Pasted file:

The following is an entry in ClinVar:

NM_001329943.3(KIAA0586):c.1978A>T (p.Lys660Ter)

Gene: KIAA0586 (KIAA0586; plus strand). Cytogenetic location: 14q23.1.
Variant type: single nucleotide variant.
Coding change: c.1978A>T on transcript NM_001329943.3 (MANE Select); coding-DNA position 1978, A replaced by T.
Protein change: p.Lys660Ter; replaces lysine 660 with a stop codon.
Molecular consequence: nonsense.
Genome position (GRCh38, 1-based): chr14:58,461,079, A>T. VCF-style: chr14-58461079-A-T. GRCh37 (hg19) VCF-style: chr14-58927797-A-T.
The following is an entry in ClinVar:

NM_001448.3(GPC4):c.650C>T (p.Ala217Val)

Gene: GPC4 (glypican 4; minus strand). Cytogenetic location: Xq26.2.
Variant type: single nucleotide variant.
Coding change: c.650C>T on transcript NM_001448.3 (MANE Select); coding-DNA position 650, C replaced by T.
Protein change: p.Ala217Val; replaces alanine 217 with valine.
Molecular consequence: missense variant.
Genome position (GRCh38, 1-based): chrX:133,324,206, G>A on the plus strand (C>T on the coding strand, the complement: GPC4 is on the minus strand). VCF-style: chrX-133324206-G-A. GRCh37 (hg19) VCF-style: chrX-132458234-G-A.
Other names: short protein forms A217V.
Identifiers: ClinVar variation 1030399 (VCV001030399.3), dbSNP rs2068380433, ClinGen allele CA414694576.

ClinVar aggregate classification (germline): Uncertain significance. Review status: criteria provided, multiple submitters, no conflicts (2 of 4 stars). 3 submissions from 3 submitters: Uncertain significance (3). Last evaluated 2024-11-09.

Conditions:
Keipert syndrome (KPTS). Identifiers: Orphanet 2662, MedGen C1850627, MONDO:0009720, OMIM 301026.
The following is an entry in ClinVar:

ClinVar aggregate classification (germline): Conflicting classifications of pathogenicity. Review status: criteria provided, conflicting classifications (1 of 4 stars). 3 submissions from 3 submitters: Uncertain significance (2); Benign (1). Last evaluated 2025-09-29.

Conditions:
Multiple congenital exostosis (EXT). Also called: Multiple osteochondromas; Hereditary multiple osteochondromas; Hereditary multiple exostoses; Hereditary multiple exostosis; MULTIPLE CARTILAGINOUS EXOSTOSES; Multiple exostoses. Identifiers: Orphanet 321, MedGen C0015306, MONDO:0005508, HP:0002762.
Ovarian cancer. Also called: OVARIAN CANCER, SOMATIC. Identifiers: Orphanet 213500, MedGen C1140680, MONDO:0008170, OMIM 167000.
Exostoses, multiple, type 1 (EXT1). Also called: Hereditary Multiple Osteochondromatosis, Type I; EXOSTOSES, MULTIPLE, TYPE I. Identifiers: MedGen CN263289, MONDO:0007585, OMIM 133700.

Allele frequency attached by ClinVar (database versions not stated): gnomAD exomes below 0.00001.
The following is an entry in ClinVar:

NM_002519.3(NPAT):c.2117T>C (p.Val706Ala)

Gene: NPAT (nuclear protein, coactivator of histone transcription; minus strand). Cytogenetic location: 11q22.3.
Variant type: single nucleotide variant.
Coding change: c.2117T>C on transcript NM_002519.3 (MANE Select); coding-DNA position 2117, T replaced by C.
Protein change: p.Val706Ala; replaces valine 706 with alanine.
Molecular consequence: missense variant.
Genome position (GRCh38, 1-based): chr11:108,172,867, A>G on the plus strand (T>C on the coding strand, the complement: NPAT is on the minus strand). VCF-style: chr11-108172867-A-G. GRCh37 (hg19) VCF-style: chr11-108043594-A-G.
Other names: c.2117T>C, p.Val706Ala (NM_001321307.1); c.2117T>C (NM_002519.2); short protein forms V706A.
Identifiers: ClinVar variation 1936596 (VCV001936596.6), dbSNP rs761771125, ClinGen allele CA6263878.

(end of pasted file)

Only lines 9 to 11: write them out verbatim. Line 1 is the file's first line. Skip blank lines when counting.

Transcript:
The following is an entry in ClinVar:

NM_001448.3(GPC4):c.650C>T (p.Ala217Val)

Gene: GPC4 (glypican 4; minus strand). Cytogenetic location: Xq26.2.